The Florida Office of the Attorney General launched a formal investigation into Nationwide Pools in May after receiving dozens of complaints from customers who paid thousands of dollars for projects that were never finished.
Other complaints allege that the Pompano Beach company refused to refund deposits to customers after they were denied financing by its preferred lenders. In at least one case, Nationwide Pools itself allegedly offered a loan to a customer.
In a complaint filed with the Florida attorney general, a Tampa resident said Nationwide Pools notified him that he was approved for $14,000 loan, but the homeowner didn’t know where the loan was coming from. After sending “numerous emails questioning the contact information for the lender,” according to the complaint, the homeowner eventually learned that the loan was from Nationwide Pools owner Keith Stuart.
It came with several conditions.
“The $14,000 will need to be secured by my home and there is a $1,500 closing cost for him to loan me the money with a 15.99 percent interest rate,” the Tampa man wrote in the complaint. Plus, there was a $17,000 upfront cost before work could begin.
Those were not the terms he agreed to, the customer noted, saying he told a salesman he would only move forward if he was approved for a $30,000 unsecured loan. When he asked for his deposit back, the “response was a threatening letter to indicate I am in breach of contract,” the complaint read.
In a deposition last month with the state’s Consumer Protection Division, Stuart said it wasn’t uncommon for customers to sign a contract and pay a deposit, giving the company the go-ahead to begin work while they waited for a loan application to be approved.
If customers couldn’t secure a loan through a formal lender, Stuart said he issued refunds on a case-by-case basis, but there were occasions when “we found some avenue for financing.”
Asked if Nationwide Pools, or Stuart himself, ever provided financing, Stuart pleaded the Fifth.
He also did not answer questions about pre-approval letters he may have sent or credit card fees he may have charged.
The Attorney General’s Office could not comment on the matter because the investigation is ongoing. However, Nationwide Pools could be fined up to $10,000 per violation if found guilty of fraud.
Nationwide Pools closed its Tampa office in April, but appears to still be operating an office and showroom in Pompano Beach, a local confirmed. However, there is a civil lawsuit pending in Broward County Court to have the company evicted from that location.
Meanwhile customers are looking for other pool contractors to finish the work.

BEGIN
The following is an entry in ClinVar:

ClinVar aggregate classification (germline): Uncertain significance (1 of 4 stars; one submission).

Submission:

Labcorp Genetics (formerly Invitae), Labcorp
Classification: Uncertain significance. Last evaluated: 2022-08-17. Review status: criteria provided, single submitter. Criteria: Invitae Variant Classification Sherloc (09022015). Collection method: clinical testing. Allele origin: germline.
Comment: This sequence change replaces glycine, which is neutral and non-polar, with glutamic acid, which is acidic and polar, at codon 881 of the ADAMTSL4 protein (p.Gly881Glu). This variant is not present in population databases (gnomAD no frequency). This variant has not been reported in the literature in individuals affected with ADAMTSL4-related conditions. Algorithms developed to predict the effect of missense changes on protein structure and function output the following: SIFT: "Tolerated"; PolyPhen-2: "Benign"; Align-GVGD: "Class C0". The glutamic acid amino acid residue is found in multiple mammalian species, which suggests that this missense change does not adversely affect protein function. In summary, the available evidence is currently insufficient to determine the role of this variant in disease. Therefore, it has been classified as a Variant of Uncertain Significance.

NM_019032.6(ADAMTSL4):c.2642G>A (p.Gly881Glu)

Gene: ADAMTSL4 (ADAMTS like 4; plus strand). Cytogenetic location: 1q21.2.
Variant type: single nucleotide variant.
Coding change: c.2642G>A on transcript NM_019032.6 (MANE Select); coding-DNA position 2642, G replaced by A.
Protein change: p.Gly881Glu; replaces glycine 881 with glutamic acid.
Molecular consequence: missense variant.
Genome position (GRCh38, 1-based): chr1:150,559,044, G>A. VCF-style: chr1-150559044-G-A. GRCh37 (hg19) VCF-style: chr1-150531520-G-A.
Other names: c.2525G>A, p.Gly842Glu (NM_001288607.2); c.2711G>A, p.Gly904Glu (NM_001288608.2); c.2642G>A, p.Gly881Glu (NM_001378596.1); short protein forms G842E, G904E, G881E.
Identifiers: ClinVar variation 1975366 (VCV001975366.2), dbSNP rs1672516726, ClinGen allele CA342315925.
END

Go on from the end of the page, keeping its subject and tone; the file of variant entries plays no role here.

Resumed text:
“We’ve had calls from five people now in the Tampa area,” said Ken McKenna Jr., president of Tampa Bay Pools. “We’re not finishing them. We just don’t have the time.”
The Florida Swimming Pool Association terminated Nationwide’s membership in May and fined the company $1,000 after it failed to attend a hearing regarding a possible ethics violation, said FSPA Executive Director Wendy Parker Barsell.
“It only takes one consumer complaint to move forward. We have three official complaints in writing,” she explained.
Nationwide Pools has an “F” rating with the Better Business Bureau, racking up 54 complaints, and has 49 complaints on the consumer watchdog website ripoffreport.com. One less-than-pleased customer launched mynationwidepools.com chronicling his dealings with the company.
Clayton Evers Jr. is one of 47 customers who filed a formal complaint with the attorney general. He hired Nationwide Pools to build a pool at his Hillsborough County home earlier this year. Evers said they left the job unfinished and stiffed the material supplier, leaving him to foot the bill.
“The SCP [Distributors], who is their only pool supplier … had not been paid at all for any of my pool materials. I had a lien placed on my house the last week of April,” Evers said.
Florida law allows subcontractors to collect from homeowners if the contractor doesn’t pay them for the work or supplies. This is typically done by placing a lien on the house.
PoolCorp has a civil lawsuit pending against Nationwide Pools.
In November 2012, pool construction was up 300 percent year-over-year because the state is recovering from an economic slump. Nationwide Pools, in business since 2005, took advantage by undercutting competitors while under-delivering to customers, local industry insiders alleged.
“It’s another typical failure where the guy led with price and did not focus on the quality of his business,” said Bill Kent, president of Horner Equipment in Fort Lauderdale, Fla.
Despite consumer concern, Florida’s pool market continues its upward trend. The state issued 1,507 building permits in April. That’s up 20 percent from last year, according to Home Builders Weekly, a building permit data collection firm based in DeBary, Fla.
Keith Stuart could not be reached by press time